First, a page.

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2 March 1994 Application of backpropagation neural architectures to the realization of control transfer functions and compensators
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Abstract
A method is developed to design simulations of neural-network based transfer functions, applicable to both linear and nonlinear structures. The algorithm used to implement the trainable neural mechanism is backpropagation. Using the trained structures as building blocks, a neural architecture is constructed in order to drive systems from expected inputs to satisfactory transient and steady-state output performance, in effect, the scope of control compensation; this method results in the design of neural-net control compensators. The algorithms are coded in a PC-based prolog, traditionally used for rule-based logic and Artificial Intelligence, rather than for Neural or Fuzzy models. Given a sequence representing the time-sample of a desired control input trajectory that will drive the plant to a desired output response, such a control input will be modelled as the desired output layer of an antecedent network driven by an error vector consistent with the closed-loop system's commanded behavior. This Controller network is trained to provide such an output profile for all expected inputs, in accordance with arbitrary specifications of rise-time, permitted overshoot, settling time, etc. The control vectors are generated as a by-product of this training. Additionally, a correlation is investigated between classical control parameters and the characteristics of the weight matrices, threshold vectors, and representation traits of the converged neural nets.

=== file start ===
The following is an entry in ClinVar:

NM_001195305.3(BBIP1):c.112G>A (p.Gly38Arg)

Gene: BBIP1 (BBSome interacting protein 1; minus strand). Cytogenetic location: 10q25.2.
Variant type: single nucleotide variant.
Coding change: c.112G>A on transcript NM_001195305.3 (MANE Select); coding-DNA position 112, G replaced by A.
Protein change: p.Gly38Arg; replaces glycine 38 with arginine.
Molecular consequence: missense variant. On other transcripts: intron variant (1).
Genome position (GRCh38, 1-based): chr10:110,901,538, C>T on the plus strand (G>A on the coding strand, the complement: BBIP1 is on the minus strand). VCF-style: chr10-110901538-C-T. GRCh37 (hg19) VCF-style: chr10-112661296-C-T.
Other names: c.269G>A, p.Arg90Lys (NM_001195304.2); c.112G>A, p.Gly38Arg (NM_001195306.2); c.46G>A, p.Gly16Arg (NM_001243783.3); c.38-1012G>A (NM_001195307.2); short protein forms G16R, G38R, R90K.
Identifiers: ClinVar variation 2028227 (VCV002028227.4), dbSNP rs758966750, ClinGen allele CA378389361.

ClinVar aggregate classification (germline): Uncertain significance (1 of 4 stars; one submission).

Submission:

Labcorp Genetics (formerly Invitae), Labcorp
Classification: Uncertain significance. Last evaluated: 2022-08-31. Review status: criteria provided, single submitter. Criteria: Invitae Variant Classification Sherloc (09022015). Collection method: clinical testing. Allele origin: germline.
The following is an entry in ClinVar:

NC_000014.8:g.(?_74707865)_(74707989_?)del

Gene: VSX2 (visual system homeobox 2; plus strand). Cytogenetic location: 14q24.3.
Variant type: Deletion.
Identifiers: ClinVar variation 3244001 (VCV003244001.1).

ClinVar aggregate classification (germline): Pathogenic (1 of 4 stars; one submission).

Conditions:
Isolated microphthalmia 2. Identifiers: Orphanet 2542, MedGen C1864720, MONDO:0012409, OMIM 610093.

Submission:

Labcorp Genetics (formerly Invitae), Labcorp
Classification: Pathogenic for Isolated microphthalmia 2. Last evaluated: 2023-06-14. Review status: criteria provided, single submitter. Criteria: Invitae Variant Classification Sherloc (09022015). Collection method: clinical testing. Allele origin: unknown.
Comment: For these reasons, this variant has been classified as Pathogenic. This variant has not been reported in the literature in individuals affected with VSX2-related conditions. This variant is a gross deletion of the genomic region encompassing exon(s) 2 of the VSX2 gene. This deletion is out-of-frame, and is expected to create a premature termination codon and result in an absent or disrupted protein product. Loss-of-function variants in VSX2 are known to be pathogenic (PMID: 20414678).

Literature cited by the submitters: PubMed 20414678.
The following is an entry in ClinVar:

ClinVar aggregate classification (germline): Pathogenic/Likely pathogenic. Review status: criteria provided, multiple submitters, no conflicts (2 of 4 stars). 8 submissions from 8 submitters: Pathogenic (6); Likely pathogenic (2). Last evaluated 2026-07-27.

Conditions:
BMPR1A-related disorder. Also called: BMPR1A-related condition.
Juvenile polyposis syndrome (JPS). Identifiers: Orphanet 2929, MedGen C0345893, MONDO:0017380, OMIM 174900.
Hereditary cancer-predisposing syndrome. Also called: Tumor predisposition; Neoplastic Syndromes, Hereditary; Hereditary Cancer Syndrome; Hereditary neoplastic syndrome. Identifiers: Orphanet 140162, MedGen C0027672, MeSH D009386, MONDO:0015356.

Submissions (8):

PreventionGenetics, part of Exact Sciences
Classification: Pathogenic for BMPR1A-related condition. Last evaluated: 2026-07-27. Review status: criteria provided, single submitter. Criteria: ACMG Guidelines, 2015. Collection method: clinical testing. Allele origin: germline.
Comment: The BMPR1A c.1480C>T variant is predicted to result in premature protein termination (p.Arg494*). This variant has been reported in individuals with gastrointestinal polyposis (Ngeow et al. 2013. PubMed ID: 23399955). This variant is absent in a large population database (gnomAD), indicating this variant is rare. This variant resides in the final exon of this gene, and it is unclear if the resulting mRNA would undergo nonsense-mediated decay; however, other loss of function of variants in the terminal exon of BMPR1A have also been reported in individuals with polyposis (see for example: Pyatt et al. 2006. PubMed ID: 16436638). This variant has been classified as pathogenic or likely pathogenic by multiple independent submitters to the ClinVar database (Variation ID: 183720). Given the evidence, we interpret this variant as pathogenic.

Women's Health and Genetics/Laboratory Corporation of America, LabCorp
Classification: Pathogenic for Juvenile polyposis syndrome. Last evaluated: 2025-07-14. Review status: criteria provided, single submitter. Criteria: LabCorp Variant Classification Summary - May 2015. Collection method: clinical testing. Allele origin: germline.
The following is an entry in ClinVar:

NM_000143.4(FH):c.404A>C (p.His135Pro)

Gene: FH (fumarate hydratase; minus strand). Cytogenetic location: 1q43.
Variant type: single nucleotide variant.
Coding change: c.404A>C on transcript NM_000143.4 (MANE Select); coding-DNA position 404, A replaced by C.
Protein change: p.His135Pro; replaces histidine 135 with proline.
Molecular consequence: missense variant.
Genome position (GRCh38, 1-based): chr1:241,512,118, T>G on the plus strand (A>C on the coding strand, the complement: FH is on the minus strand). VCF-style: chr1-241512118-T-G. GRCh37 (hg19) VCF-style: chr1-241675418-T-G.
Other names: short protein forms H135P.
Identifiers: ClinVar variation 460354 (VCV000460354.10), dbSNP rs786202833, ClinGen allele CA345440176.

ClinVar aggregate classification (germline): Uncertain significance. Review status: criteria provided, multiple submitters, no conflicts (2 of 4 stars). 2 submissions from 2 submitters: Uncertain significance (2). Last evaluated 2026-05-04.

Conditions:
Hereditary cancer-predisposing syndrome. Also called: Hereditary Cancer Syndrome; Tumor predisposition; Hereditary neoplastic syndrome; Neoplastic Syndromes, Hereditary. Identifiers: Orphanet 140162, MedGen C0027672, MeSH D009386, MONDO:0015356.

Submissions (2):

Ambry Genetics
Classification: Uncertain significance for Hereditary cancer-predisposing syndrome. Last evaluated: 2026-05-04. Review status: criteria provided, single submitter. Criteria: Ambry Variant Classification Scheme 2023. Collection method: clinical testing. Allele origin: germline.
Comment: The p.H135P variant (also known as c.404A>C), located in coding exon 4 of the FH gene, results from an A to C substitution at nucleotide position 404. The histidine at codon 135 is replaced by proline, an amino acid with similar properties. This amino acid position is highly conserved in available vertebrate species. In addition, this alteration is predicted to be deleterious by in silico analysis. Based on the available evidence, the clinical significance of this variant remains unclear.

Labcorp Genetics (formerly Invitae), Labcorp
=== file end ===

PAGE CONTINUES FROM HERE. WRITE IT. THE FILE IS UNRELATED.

© (1994) COPYRIGHT Society of Photo-Optical Instrumentation Engineers (SPIE). Downloading of the abstract is permitted for personal use only.
Regino R. Diaz-Robainas, Abhijit S. Pandya, and Ming Z. Huang "Application of backpropagation neural architectures to the realization of control transfer functions and compensators", Proc. SPIE 2243, Applications of Artificial Neural Networks V, (2 March 1994); https://doi.org/10.1117/12.169985
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